“Alcohol clearly has its uses in breaking the ice and fostering a sense of belonging. Yet, conversely, the desire to fit in the team and get ahead can also compel people to drink in corporate settings even when they know it will harm them in other ways. “If you didn’t do those things, you just weren’t party to half the conversations and didn’t understand the power dynamics,” says Paul* of his time working at a law firm in the City of London.”
As human beings, we understand the importance of socialising. In fact, it is essentially one of the main aspects of our nature that puts us above the rest of the animal kingdom. Not only do we enjoy feeling part of something, but it also gives us a higher social ranking. Which, as mentioned before, could be paramount for career improvement.
The pressure to attend social events after work, as well as drink alcohol, are obviously prevalent in the workplace. It’s like when you’re at school and everyone’s talking about what a great weekend they had, how funny it was, and all the memories they shared, but you didn’t go. Suddenly you feel isolated, un-fun, and lacking in social currency. Work drinks are a massive park of worklife and have been for decades. In addition, being the only person at a party who is not drinking can also feel a little uncomfortable. Especially when everyone is beginning to lose inhibitions, slur their words, say things they wouldn’t usually say – it can become hard to keep us. However, some believe the tides are changing. BBC News writes:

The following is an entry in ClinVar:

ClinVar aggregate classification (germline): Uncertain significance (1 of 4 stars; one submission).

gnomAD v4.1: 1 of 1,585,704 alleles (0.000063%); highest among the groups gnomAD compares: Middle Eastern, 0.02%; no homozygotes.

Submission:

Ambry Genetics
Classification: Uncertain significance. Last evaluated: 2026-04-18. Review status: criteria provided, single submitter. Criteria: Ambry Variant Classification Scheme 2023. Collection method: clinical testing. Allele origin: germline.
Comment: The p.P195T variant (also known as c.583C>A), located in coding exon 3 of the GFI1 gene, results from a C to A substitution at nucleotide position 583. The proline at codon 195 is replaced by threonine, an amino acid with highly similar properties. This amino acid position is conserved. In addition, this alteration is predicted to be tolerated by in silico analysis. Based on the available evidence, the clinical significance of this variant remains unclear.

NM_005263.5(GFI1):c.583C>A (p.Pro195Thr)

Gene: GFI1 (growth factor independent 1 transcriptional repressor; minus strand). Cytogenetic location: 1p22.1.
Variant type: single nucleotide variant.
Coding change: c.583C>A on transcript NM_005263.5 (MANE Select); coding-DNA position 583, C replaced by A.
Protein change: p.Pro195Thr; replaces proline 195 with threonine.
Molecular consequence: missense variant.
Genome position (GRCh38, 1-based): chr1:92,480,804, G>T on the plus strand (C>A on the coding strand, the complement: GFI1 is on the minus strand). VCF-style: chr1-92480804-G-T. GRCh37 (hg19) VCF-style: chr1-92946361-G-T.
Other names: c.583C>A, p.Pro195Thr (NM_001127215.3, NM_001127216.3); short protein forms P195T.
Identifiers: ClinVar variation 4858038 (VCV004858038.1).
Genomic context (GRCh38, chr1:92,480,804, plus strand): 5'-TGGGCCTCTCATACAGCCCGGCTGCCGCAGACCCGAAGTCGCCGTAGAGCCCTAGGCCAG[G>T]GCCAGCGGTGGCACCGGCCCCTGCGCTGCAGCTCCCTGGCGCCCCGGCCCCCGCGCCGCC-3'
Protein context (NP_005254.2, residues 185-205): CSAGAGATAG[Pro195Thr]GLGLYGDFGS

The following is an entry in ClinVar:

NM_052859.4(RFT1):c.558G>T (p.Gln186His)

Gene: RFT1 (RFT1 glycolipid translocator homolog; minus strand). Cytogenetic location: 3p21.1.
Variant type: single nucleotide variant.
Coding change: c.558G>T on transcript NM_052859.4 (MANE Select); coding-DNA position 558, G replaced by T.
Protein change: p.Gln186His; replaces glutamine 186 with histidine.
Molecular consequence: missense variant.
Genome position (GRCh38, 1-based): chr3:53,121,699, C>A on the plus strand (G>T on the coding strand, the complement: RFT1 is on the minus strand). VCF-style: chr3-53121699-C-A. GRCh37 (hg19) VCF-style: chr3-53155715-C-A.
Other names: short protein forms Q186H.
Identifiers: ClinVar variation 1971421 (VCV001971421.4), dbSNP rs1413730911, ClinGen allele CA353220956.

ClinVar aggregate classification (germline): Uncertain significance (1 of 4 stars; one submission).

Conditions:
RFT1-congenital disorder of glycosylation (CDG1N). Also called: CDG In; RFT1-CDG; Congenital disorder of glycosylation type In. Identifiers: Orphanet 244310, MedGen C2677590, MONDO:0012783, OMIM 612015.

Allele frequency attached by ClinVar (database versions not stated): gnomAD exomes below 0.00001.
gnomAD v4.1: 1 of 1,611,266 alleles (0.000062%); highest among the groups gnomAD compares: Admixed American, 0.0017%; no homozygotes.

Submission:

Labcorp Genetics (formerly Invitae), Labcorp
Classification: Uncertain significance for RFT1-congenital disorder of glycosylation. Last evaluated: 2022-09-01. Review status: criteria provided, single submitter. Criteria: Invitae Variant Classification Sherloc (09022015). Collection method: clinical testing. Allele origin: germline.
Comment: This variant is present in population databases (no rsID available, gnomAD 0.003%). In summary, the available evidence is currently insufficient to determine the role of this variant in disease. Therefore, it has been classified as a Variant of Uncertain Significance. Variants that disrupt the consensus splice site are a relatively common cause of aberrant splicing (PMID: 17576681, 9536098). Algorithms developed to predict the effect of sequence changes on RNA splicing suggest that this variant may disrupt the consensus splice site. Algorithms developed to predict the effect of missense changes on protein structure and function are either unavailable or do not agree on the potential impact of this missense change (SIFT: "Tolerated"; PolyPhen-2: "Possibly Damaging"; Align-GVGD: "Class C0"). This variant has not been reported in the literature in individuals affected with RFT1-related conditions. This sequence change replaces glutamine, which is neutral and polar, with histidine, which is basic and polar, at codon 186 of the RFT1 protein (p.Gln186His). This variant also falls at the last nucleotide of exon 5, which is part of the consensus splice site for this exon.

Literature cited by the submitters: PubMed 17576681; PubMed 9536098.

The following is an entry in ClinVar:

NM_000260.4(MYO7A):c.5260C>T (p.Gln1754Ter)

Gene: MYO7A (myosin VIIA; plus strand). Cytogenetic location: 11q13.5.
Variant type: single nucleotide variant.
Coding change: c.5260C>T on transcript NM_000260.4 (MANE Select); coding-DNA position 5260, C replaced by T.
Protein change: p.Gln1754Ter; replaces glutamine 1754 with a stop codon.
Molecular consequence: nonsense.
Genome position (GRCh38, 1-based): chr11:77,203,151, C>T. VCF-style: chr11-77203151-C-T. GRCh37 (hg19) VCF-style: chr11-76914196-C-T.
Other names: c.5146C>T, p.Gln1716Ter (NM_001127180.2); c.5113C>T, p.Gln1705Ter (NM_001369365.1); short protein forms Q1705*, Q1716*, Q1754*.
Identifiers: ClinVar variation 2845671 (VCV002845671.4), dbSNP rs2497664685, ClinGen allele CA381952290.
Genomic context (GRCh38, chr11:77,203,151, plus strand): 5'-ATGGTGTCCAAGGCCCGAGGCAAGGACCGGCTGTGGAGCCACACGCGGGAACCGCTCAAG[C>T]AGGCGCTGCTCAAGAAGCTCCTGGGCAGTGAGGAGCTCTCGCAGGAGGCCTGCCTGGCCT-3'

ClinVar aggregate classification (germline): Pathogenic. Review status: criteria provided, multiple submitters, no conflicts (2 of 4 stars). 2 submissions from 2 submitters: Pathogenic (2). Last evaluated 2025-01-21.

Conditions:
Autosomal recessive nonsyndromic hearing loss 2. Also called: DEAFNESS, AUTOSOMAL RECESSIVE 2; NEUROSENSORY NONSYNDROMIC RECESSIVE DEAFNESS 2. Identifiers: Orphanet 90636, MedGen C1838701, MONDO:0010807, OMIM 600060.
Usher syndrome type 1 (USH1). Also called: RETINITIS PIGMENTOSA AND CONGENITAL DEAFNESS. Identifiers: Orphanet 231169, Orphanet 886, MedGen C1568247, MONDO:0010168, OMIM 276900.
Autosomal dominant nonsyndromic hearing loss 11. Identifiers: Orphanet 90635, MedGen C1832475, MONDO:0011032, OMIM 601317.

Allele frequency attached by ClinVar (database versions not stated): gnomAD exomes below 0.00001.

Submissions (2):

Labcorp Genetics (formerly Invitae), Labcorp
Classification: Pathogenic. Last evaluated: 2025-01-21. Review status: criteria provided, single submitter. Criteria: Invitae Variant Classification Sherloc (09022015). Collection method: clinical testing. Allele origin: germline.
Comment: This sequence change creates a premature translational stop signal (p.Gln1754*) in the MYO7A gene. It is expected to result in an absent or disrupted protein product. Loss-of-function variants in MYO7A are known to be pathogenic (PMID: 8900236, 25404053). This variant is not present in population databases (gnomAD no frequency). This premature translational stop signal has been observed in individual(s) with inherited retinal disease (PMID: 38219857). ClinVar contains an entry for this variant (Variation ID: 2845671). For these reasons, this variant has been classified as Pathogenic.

“According to a survey of 2,400 workers and 250 employees in the UK from Totaljobs, more than one in three workers see drinking with colleagues as outdated. The open 24/7 beer fridges, Friday drinks trolley and booze-fuelled socials don’t sit as well with workers, and may be becoming less ingrained in corporate culture.”
This is proof that there is a growing number of people who are beginning to see work drinks as an option, rather than an obligation. Work is for work, socialising is for socialising. They are two separate parts of life.
In addition, the Institute of Alcohol Studies did a survey of 3400 UK workers in 2019, and found that 9% had attended work hungover or drunk in the last 6 months. They found themselves to be 39% less productive. So what does this tell us that we don’t already know? It’s obvious to almost anyone that drinking alcohol reduces productivity the following days, and can also increase stress and anxiety. From a business perspective, work drinks may actually be having a detrimental effect on productivity. However, there’s also the bond that work drinks may enhance within the team dynamics, so it’s a bit of a hard call to make. Do you prioritise social relations? Or do you enhance productivity? A balance is probably ideal. Many businesses are now trying to make work drinks an option, rather than a necessity. This allows for those who don’t want to attend to not feel guilty about it. There’s also a growing number of sober curious folk who are going to work drinks, and not drinking alcohol. The aim here is to benefit from the social aspect of the events, without being burdened by the next day hangovers.
Work Drinks: Yay or Nay?
Work drinks are certainly a part of the culture of business, and have been for decades. It may take a long long time before that changes. However, there are positives and negatives to these events. Like most things, finding a balance is probably the most ideal option. In addition, it’s important to know that attending these drinks – without actually drinking alcohol – is also possible. It might seem like an isolating thought, but there will be other people out there doing the same thing, you just need to find them. A lot of people see work drinks as a chance to let loose, to take a break from the wellness craze, and this is also completely understandable. We can’t be thinking about our habits every second of every day, it can become exhausting. The crucial point is to find a balance that works for you.